Followers

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Dr Badrul Amin

halwa kalbu

halwa kalbu

Tuesday, 5 November 2013

Bettering My Solat in The New Islamic Year

There was a period during my teenage years when I questioned the purpose of solat. I didn’t really understand why I had to take a moment to stop watching my favourite TV show and bow in prostration (except to avoid my parents’ fury). My understanding of the virtues of solat came after I went through periods of hardship and discovered the hard way that I had absolutely nothing or no one to rely on in moments of difficulty except for God. I began to pay closer attention to my daily prayers, and as I did so, I began to understand why God instructed us to pray at least five times a day.

  1. Priorities, priorities A human being can only live so many years. When I think about it, the pine tree behind my house probably has a longer life span than me. In order to live our limited life in an effective way, we need good prioritising skills. Solat is a daily exercise to discipline our mind to focus on what should be our priorities: being a good human being, doing our best in our daily life, and preparing for the afterlife. I find that by taking a pause in the midst of my activities to perform solat, I am able to step away from the “tornadoes” of my life and see the bigger picture. I am able to put things in perspective and return to my tasks with a clearer mind and a can-do attitude because I know, God will never test me beyond my ability (2:286).
2. Action and submission are the antidotes to despair There are times when I become so stressed that my brain seems to be blocked by pent-up emotions. But as I take my wudhu and pray, the mere acts of splashing water on my body, standing up, bowing and prostrating gradually release that pent-up stress. As I put my head to the ground – the most submissive position that a human being can make – my head tends to feel lighter and my heart, calmer. I’ve submitted myself and my problems to The Almighty. Somehow I know, my troubles will unravel by themselves. Motivational gurus tell us that action is the antidote to despair. But random actions may lead us nowhere. Solat, with its rigorous schedule and physical movements, can serve as a means to shake off our despair or other negative internal states. At the end of it, we have the opportunity to reaffirm our submission to God and ask His help to solve our problems. In my opinion, its elements of action and submission make solat a complete package of antidote to stress and despair.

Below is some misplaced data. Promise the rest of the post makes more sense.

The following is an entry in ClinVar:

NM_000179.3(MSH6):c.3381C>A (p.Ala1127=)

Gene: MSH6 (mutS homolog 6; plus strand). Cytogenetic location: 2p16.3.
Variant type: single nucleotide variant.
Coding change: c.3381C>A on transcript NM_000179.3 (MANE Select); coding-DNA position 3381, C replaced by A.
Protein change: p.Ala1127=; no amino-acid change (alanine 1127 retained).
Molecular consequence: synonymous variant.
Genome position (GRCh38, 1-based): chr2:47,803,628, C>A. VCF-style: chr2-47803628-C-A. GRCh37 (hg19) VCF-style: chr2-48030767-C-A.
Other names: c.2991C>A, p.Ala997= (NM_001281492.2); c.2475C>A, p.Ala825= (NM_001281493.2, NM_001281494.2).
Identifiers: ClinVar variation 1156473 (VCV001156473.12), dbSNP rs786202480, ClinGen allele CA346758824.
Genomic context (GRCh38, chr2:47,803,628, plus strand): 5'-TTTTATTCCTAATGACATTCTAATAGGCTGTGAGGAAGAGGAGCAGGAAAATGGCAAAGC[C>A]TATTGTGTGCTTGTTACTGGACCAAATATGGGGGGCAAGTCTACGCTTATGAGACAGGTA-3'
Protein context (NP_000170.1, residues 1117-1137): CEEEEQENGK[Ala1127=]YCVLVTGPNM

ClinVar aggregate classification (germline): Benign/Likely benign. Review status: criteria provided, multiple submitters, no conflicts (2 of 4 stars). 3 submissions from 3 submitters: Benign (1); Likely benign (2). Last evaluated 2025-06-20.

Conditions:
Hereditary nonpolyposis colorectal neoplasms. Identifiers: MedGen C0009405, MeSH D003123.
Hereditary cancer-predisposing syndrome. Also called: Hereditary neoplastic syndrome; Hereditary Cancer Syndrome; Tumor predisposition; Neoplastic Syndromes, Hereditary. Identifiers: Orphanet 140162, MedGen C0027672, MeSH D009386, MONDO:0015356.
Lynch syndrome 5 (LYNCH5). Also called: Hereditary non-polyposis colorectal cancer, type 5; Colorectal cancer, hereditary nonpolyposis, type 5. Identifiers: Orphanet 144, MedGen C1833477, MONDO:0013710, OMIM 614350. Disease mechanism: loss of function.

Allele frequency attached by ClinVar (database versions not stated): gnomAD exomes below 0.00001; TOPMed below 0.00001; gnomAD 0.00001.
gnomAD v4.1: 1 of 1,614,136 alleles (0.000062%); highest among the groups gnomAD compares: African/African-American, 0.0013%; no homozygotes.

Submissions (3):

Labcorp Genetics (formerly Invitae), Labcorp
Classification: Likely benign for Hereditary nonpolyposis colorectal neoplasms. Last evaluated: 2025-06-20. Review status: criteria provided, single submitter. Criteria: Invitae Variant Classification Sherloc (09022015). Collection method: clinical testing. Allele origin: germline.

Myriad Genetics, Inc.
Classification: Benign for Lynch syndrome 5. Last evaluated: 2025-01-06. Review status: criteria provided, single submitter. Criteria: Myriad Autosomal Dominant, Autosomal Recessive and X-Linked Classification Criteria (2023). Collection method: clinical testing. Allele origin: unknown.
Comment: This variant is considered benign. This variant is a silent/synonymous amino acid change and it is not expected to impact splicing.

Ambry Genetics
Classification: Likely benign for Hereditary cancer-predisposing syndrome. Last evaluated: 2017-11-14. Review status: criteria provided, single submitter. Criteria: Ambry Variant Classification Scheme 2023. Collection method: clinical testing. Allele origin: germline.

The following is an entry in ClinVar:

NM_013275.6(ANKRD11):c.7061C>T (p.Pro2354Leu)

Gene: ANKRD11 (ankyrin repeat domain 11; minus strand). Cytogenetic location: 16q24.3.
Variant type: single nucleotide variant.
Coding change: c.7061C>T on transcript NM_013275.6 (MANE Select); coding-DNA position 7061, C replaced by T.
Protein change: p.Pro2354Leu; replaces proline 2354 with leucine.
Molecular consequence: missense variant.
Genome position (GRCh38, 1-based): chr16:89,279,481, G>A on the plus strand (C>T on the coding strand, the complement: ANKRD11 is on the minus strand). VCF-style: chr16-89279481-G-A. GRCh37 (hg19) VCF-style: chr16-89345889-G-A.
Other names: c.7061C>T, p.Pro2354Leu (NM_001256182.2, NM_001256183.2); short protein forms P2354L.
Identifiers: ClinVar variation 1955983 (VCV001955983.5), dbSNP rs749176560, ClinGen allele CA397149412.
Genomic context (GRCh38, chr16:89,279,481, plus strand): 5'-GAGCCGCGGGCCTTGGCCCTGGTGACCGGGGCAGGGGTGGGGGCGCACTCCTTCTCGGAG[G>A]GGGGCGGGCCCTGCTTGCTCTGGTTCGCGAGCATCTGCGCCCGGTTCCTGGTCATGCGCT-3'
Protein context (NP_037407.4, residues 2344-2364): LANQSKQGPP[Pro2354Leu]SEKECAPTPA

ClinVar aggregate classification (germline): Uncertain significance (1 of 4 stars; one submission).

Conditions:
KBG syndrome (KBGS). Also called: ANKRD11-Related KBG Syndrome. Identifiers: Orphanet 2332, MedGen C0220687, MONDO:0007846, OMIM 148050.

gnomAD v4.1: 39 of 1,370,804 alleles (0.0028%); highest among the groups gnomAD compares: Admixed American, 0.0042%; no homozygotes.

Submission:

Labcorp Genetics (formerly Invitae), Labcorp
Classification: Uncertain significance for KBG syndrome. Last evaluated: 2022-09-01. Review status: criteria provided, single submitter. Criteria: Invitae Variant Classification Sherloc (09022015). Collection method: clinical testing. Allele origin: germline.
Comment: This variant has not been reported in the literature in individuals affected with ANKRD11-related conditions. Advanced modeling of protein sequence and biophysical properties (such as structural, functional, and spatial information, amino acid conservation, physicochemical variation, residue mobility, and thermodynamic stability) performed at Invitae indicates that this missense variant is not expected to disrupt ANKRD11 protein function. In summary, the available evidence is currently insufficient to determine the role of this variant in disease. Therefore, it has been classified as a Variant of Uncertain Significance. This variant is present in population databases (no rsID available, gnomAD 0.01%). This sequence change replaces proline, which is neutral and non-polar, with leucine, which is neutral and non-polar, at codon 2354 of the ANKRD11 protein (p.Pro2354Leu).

3. Help is close… very close One day, it dawned on me that no one could hear the supplications that I recited during my solat except The All-Hearing Himself. It reminded me that Allah is closer than my jugular vein (50:16) and I can call on Him at any given second. As I go through the minutes and hours of my days, however, this comforting thought tends to slip away again and again. Taking the time to do solat at different times of each day gives me the opportunity to be reminded that God, my only and ultimate lifeline, is very close. As we embark on another new year in the Islamic calendar, my hope for myself is that I can be a better Muslim with the time that I have on this planet. One of the ways that I hope to achieve this is by continuously trying to improve my solat and my understanding of this ritual. Undeniably, it is not always easy. Therein lays the test for true Muslims, as expressed in the Qur’an:

“And seek help through patience and prayer, and indeed, it is difficult except for the humbly submissive [to Allah]”
(Al Baqarah 2:45)
Afia R Fitriati.


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